British students demonstrate notable gaps in key climate literacy, discovers RMetS research

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Market research conducted by Ipsos on behalf of the UK’s Royal Meteorological Society (RMetS) has found notable gaps in the climate knowledge of students at British schools, despite nearly two-thirds expressing concerns about climate change.

Just over half of pupils in their final academic year can recall being taught about climate change in the past year, with one in five (20%) believing that they either have never been taught about it or cannot recall when they were taught about it. This comes as student campaigners are putting pressure on the government to include compulsory teaching about climate change and its impacts.

When asked how much the climate of the Earth had warmed since 1850, school leavers tended to overestimate, saying, on average, 2.5°C. According to the IPCC, the true value is closer to 1.1°C. Furthermore, 40% of those asked said that they did not know how much the climate had warmed and could not give an answer.

Pupils were also unsure which sources had contributed the most to global warming, with only 18% correctly identifying that industry, electricity and heat production had the biggest impact. Positively, almost half (48%) correctly identified that natural changes (such as volcanoes and variations in the sun’s and Earth’s orbit) contributed the least to global warming.

Climate concern

Despite mixed knowledge about climate change and its causes, 6 in 10 (62%) school leavers said they are very or fairly concerned about climate change. This rises to 74% among students who reported that they felt they were doing well at school. Furthermore, 59% of pupils think that climate change will impact them personally a great deal or quite a bit in their lifetime, with one in five (19%) saying it would affect them a great deal. Only 8% of students said that climate change would not affect them at all.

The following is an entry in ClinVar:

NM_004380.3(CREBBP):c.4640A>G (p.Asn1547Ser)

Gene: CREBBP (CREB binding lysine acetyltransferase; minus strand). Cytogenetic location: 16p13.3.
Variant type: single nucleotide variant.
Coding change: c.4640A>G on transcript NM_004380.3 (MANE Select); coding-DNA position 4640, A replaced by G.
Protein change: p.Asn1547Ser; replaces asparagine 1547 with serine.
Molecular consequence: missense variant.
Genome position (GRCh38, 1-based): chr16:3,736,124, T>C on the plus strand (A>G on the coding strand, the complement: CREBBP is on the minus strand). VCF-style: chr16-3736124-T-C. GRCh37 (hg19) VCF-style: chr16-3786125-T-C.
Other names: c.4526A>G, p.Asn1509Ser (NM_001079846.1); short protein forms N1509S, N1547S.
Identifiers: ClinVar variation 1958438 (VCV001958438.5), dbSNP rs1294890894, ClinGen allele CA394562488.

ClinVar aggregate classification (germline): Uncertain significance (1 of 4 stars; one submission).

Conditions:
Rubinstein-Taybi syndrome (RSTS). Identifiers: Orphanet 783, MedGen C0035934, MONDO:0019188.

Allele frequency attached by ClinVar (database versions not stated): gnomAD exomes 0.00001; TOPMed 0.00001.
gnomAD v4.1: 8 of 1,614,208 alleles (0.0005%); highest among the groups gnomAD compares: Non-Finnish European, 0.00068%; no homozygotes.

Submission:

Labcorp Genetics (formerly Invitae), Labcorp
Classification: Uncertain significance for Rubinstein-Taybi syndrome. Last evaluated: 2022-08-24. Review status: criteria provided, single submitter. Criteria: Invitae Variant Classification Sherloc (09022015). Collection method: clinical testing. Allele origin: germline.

Dr Sylvia Knight, head of education at RMetS, said, “These results give us a really useful baseline against which we can measure the impact of future interventions on the climate literacy of our school leavers. At the RMS, we are working very hard to see how we can best support teachers of all subjects to make use of the opportunities within the current curricula and exam specifications to teach climate change. All students should leave school with the basic climate literacy that will enable them to engage with the messages put forward by the media or politicians, or make informed decisions about their own opportunities and responsibilities and equip them with the skills that they’ll need for the green careers of the future.”

Dr Pippa Bailey, head of the Ipsos climate change and sustainability practice, added, “This research tells us that despite more than half of school leavers saying that they have been taught about climate change in school in the past year, there are notable gaps in understanding around key messages regarding global temperature increase and the relative impact of different sectors contributing to climate change. However, this upcoming generation are clearly concerned and acknowledge that it will impact them personally, and there are signals that they need (and evidence in the media that they want) to be better informed to help shape the changes that will need to be made now and in the future.”

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, editor-in-chief

Dan first joined UKi Media & Events in 2014 having spent the early years of his career in the recruitment industry. As editor, he now produces content for Meteorological Technology International, unearthing the latest technological advances and research methods for the publication of each exciting new issue. When he’s not reporting on the latest meteorological news, Dan can be found on the golf course or apprehensively planning his next DIY project.

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